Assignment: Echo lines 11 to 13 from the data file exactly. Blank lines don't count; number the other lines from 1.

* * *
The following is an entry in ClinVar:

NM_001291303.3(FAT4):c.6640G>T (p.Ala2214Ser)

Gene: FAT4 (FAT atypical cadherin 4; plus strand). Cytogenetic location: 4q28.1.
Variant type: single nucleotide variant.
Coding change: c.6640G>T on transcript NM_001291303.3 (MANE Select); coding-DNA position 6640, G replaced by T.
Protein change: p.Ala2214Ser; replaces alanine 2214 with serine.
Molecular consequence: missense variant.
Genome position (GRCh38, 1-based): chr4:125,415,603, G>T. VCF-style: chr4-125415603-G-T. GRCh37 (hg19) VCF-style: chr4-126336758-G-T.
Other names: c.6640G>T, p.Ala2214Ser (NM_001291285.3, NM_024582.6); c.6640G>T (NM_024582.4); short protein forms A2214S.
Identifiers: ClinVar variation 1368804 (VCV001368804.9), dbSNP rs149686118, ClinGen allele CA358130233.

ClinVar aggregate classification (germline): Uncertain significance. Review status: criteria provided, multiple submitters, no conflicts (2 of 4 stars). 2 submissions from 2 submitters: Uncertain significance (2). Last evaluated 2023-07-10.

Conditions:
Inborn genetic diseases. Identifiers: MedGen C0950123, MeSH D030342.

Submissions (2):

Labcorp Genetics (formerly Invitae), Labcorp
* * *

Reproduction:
ClinVar aggregate classification (germline): Uncertain significance. Review status: criteria provided, multiple submitters, no conflicts (2 of 4 stars). 2 submissions from 2 submitters: Uncertain significance (2). Last evaluated 2023-07-10.

Conditions:
Inborn genetic diseases. Identifiers: MedGen C0950123, MeSH D030342.